Photovoltaic system architectures

From Electrical Installation Guide

PV array with a single string of modules

This is the simplest configuration (see Fig. P17). It is used for small PV arrays with peak power of up to 3 kWp depending on the modules deployed. In most cases, it is used for residential PV operations.

Fig. P17 – Diagram showing a single-string photovoltaic array

Modules are connected in series, supplying direct current of between 200 and 500 VDC in this instance. Optimal efficiency is obtained from the inverter within this voltage range.

A single DC line is fed through to the inverter. The PV array can be isolated from the inverter by means of a load break switch near the inverter.

PV array with several module strings in parallel

This configuration (see Fig. P18), mainly deployed on buildings or in small PV power plants on the ground, is used for PV installations of up to thirty strings in parallel with power output of some 100 kWp.

The strings are paralleled in a PV string combiner box. This box includes the safety devices required for paralleling the strings and appliances used to measure the strings’ current. A single DC cable connects these boxes to the inverter.The PV array can be isolated from the inverter by means a load break switch near the inverter.

Fig. P18 – Diagram showing a multi-string photovoltaic array with one inverter

As a variation on this diagram, several single-phase inverters can be installed in a three-phase arrangement (see Fig. P19).

Fig. P19 – Diagram showing a multi-string photovoltaic array with several single-phase inverters connected in a three-phase arrangement

PV array with several strings divided into several groups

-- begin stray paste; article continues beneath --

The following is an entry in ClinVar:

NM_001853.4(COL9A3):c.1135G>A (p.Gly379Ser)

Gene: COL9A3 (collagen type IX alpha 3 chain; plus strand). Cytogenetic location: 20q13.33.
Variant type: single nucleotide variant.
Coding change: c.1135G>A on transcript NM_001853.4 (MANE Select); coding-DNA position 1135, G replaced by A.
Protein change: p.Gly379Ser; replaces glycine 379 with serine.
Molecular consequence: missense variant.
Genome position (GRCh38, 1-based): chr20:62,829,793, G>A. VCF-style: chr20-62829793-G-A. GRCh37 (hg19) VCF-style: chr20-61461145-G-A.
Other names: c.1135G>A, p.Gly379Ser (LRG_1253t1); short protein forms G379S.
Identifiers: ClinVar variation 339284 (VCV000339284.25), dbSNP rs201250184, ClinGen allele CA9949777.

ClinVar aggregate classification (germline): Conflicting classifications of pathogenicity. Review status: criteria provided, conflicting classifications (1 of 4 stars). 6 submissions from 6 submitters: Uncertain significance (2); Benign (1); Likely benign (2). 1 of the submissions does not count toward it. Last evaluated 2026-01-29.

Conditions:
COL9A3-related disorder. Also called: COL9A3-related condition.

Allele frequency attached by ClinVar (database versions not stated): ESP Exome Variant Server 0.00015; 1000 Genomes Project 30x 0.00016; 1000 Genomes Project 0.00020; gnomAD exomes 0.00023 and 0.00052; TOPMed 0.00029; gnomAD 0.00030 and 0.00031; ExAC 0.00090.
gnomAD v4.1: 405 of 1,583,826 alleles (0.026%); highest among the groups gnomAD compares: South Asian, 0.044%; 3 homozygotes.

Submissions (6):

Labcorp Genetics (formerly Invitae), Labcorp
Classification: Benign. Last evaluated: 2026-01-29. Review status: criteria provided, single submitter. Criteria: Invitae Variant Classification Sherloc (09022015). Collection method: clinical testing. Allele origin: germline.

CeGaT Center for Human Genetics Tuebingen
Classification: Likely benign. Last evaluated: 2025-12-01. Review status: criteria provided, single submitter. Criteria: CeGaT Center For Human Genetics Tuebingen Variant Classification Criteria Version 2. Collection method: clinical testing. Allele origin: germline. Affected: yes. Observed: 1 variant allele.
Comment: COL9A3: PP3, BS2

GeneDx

When power levels exceed 50 or 100 kW, photovoltaic arrays are split into subgroups (see Fig. P20) to make it easier to connect the various components. Strings are paralleled on two levels.

  • Strings in each subgroup are paralleled in subgroup PV string combiner boxes. These boxes are fitted with safety devices, the necessary measuring equipment and monitoring devices.
  • The outputs of these boxes are paralleled in a PV array combiner box near the inverter. This box is also fitted with the required safety devices as well as the measuring and monitoring equipment necessary for paralleling the subgroups.

The array can be isolated from the inverter using a load block switch which may or may not be fitted in the PV array box. The array’s direct current is approximately 1000 VDC.

Fig. P20 – Diagram showing a photovoltaic array consisting of several groups

PV AC Module or "String inverter"

An alternate solution to DC system is to closely link the inverter to the PV module, in that case the PV module become an AC power source. This solution, called PV AC Module, or "String inverter" is comon for small installation but can be used also for larger system. In that case all the paralleling and wiring is done in AC. General rules for AC system apply.

Fig. P21 – Exemple of architecture based on "PV AC modules"